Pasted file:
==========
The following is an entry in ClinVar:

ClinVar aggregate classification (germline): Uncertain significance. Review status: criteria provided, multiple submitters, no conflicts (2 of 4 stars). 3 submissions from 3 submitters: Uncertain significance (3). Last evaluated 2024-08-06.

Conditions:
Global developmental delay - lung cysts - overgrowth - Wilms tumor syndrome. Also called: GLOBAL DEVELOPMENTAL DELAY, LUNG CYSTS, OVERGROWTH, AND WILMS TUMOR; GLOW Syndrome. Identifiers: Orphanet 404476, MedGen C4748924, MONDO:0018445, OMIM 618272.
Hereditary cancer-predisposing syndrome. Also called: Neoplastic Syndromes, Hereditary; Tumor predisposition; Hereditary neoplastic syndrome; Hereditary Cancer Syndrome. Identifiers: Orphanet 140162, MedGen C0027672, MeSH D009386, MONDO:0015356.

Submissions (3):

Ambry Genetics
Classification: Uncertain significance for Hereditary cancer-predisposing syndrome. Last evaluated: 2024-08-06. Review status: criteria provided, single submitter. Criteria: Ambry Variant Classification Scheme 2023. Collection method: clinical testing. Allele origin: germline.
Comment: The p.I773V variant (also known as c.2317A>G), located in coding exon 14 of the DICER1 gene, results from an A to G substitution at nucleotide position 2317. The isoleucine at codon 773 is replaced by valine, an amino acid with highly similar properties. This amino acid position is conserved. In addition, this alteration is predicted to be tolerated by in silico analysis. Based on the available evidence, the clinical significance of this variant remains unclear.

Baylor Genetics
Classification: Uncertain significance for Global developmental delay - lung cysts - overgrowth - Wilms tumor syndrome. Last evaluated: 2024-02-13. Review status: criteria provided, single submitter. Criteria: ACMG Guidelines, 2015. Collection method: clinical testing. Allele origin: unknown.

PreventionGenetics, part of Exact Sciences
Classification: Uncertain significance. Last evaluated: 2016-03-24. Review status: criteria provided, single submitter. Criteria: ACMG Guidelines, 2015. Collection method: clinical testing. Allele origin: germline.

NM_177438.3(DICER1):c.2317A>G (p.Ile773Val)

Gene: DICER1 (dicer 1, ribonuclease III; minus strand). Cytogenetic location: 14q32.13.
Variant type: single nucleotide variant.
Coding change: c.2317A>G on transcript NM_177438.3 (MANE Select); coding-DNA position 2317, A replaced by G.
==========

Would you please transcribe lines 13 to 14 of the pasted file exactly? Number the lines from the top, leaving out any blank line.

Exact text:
Classification: Uncertain significance. Last evaluated: 2016-03-24. Review status: criteria provided, single submitter. Criteria: ACMG Guidelines, 2015. Collection method: clinical testing. Allele origin: germline.

NM_177438.3(DICER1):c.2317A>G (p.Ile773Val)